Well, I think it just a nice feature to get some consistent feedback from the engine. I will definitely use logging in debug mode AND release mode, though my logging in debug mode will be more verbose (in debug mode I also log the function, source file etc).
Nonetheless I still tend to use a global variable (because passing logger pointers to billions of objects isnt elegant either and I just hate singletons;)

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Hm, one more question that is related to my problem:
Sooner or later I will need some additional classes which are heavily access from various places. For example a class "TextureManager" which loads and pools textures.
Would you make such "complex" classes like TextureManager also accessible through a global variable, or would you make it a singleton or ...?

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Quote:
Original post by schupf

I can add various Appenders to my logger


Which is a mandatory killer feature why exactly?

Log4j defines an insanely bloated and confusing to configure logging system, one which log4cpp attempted to copy, but ended up with static initialization order fiasco and two memory leaks.

If you go the ScottMayo way, you not only don't need appenders, but don't need or want any kind of complex state. A global fstream is enough, just << the logs. Or std::clog...

If you go the full complete logging system, then you need to establish logging hierarchy first, then determine various categories and subsystems through which you'll be logging, and so on...

In the end, each of your systems will inevitably end up doing something like this:
class Foo {
Foo(Logger & parent)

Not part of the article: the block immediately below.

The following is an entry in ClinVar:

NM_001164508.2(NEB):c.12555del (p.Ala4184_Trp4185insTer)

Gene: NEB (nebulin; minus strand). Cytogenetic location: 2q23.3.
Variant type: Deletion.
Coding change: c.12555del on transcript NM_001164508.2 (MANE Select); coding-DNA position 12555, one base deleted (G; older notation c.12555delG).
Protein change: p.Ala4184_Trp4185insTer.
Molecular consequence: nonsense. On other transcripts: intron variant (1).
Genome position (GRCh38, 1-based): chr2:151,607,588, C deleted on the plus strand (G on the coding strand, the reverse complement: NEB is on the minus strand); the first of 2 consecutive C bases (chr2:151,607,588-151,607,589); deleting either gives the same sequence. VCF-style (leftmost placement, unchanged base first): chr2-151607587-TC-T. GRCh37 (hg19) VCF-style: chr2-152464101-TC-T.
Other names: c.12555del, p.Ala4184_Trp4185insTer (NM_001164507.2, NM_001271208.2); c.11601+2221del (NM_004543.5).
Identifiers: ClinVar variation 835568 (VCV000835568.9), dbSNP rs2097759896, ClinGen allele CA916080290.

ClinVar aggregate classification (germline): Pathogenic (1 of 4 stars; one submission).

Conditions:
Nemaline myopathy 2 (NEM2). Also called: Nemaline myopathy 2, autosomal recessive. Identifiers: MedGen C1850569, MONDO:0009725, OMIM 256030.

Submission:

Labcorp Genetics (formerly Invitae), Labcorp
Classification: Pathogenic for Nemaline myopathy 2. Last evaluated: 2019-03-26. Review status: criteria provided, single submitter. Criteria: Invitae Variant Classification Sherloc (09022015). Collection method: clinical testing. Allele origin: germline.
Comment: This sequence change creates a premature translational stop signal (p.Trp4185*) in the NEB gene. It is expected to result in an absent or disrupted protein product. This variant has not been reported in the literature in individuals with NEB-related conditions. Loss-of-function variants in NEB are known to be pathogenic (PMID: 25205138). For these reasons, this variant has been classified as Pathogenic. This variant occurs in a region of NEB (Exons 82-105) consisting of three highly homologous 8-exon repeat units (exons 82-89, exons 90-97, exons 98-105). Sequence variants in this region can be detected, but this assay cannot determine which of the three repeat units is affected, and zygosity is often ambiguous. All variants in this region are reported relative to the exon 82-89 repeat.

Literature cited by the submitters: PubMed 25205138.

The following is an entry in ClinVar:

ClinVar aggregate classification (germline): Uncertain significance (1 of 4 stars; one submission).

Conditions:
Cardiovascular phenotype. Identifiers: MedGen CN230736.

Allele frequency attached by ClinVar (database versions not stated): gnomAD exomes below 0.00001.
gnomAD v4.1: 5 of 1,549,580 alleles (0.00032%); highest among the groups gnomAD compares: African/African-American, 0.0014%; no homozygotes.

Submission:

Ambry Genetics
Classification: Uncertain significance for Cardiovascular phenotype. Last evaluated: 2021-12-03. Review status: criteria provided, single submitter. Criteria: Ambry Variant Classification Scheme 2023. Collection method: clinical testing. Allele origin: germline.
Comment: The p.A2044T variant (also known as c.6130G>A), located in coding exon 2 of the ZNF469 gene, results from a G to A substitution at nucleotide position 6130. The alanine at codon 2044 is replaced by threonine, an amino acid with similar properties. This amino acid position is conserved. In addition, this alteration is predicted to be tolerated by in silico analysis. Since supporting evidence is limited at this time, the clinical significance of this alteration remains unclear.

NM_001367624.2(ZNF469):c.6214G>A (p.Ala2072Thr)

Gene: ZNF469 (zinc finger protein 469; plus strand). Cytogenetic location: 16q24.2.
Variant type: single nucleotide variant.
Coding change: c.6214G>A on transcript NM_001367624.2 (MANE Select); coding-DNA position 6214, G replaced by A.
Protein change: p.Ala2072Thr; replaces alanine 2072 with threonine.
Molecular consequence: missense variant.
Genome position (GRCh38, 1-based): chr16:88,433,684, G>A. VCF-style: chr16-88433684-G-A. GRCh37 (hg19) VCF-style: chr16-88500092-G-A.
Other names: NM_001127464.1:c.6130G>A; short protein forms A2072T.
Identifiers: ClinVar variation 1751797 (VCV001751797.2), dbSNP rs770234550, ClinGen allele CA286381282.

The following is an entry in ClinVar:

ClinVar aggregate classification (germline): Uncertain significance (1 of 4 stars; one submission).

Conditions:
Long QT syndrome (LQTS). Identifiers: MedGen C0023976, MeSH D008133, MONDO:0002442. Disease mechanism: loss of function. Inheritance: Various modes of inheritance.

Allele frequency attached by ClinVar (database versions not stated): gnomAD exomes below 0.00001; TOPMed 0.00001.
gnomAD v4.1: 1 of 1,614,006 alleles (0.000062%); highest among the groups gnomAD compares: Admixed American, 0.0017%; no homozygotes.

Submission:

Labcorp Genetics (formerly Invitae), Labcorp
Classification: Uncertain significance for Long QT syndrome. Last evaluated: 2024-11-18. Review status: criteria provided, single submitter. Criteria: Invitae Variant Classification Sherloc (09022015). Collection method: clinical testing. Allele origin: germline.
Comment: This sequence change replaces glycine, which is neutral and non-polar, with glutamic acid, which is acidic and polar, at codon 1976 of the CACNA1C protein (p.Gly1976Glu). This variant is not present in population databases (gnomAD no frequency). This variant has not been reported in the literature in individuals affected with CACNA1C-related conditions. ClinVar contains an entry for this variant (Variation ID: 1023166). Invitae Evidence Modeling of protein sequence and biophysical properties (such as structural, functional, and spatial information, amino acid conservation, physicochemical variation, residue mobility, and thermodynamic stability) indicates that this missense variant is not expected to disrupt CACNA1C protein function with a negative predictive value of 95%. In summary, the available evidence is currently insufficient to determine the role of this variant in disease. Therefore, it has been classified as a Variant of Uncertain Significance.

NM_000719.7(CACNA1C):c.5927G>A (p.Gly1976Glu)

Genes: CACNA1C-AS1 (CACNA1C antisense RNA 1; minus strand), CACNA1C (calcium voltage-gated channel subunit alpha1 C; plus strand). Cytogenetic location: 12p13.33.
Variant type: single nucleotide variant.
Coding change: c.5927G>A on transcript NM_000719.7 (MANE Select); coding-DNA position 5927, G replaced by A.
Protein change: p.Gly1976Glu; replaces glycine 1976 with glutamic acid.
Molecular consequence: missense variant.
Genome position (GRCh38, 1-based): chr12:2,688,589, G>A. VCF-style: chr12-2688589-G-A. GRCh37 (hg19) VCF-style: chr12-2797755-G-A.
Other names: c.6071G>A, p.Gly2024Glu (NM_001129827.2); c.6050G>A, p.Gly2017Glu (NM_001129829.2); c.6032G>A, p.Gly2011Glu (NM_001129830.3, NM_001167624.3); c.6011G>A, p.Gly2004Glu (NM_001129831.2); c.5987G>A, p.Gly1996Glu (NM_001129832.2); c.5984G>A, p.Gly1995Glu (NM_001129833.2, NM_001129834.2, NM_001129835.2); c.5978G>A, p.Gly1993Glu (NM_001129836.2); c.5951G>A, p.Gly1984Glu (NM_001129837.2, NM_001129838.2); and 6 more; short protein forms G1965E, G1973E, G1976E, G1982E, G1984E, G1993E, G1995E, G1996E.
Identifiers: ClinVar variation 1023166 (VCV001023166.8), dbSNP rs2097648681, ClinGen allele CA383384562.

: log("FooSystem", parent)
{
log << "Foo just started logging";
}
Logger log;
};
for every logical system.

Neither is more correct or more evil.

But the biggest design disaster is trying to copy log4j's design concepts to C++. The concepts just don't mix. And while doable, they end up in a rather clumsy API.

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As stated earlier, if each of your classes needed to log what they are doing, they could each have their own instance of a logger. If you want them all to log to a singular place (an in-game console, perhaps) then you can create a single logger, and pass it to any class that needs it.

Ex:

logger lgr("somefile");

window wnd("Blah", 1024, 768, false);

renderer rdr(&lgr, &wnd); // The renderer uses the logger.






This might seem tedious if you want to do a lot of logging, but if you really think about the design of your code you might find a way where only a couple of modules really need to know about the logger.

If you really wanted easy access to the logger from anywhere, a singleton is not necessary. You can just make a global instance of the logger.

Edit: looking at your sample code... Why not just have a logger in the root class. In createSceneManager() or createWhateverSubSystem() just pass it the logger.


SceneManager* Root::createSceneManager() {
return new SceneManager(&logger);
}

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Quote:
Original post by Antheus
Which is a mandatory killer feature why exactly?

Cause its smart. I just have to write some lines and can log into console, various files and so on.

Quote:
c_olin
Edit: looking at your sample code... Why not just have a logger in the root class. In createSceneManager() or createWhateverSubSystem() just pass it the logger.